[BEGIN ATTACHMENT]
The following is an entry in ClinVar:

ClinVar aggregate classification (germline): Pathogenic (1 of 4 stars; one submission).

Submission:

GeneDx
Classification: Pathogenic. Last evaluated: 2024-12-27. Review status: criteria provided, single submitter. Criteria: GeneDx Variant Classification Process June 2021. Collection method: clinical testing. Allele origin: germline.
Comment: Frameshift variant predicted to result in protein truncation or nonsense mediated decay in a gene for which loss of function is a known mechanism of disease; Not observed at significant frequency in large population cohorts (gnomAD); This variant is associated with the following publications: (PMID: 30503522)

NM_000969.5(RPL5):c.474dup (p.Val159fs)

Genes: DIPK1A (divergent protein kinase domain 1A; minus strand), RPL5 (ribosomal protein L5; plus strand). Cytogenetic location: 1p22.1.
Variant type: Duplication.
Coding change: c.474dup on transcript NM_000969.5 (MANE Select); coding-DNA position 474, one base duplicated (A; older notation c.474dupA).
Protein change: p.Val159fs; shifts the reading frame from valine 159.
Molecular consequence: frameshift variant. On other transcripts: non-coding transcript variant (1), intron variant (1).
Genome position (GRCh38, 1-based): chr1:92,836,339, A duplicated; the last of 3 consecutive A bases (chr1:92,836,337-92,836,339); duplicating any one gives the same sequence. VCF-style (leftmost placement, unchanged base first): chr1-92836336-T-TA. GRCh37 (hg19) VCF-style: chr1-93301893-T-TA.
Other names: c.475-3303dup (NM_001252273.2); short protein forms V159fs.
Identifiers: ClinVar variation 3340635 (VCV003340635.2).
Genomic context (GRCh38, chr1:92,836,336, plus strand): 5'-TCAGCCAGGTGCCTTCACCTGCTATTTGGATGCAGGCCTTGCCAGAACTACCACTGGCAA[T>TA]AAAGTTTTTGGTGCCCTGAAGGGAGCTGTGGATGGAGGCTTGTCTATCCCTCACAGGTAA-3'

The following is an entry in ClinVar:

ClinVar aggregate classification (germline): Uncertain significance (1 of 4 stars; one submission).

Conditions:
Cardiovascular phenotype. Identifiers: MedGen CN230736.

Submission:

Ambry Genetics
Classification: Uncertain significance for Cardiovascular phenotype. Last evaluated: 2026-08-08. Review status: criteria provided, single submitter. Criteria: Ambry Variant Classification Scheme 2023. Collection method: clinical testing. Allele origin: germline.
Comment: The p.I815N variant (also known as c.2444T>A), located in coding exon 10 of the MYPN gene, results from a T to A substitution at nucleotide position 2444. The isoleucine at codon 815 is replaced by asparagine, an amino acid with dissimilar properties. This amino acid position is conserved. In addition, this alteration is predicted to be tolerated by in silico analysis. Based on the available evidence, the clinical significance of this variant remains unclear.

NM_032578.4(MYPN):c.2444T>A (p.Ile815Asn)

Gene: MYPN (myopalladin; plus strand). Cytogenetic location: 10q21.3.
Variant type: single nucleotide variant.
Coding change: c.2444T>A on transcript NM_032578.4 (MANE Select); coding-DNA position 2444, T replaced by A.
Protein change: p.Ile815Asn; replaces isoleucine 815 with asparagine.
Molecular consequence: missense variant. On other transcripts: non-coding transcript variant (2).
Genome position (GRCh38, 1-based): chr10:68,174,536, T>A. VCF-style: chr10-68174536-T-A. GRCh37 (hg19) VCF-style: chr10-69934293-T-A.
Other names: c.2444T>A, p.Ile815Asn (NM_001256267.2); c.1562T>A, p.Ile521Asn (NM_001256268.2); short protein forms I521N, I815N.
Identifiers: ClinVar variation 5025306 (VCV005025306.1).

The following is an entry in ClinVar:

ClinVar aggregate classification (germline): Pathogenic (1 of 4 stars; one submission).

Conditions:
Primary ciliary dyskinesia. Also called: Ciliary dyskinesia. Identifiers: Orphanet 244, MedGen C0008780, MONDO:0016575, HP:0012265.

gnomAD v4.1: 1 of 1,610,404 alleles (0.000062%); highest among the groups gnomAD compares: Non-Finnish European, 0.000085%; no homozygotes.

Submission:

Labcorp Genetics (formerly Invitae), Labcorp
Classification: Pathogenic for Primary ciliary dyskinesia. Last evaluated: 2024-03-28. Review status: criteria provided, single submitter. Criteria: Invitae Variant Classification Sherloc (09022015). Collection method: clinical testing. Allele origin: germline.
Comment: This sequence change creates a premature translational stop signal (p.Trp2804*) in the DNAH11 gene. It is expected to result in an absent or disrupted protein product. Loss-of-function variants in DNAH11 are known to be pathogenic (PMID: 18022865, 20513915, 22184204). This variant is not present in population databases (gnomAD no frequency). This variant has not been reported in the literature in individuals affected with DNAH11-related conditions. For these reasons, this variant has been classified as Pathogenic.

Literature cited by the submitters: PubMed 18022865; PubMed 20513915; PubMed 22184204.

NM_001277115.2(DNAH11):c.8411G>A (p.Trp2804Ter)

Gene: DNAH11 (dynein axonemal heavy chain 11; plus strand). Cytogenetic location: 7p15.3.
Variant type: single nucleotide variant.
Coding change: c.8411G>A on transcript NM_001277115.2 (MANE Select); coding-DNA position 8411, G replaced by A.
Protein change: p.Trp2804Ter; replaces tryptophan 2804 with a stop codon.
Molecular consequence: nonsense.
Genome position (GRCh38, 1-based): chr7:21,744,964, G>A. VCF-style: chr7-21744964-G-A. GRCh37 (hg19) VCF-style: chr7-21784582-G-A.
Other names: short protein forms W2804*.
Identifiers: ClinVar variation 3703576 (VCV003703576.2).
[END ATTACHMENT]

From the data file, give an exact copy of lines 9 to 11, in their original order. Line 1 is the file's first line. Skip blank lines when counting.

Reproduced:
Variant type: Duplication.
Coding change: c.474dup on transcript NM_000969.5 (MANE Select); coding-DNA position 474, one base duplicated (A; older notation c.474dupA).
Protein change: p.Val159fs; shifts the reading frame from valine 159.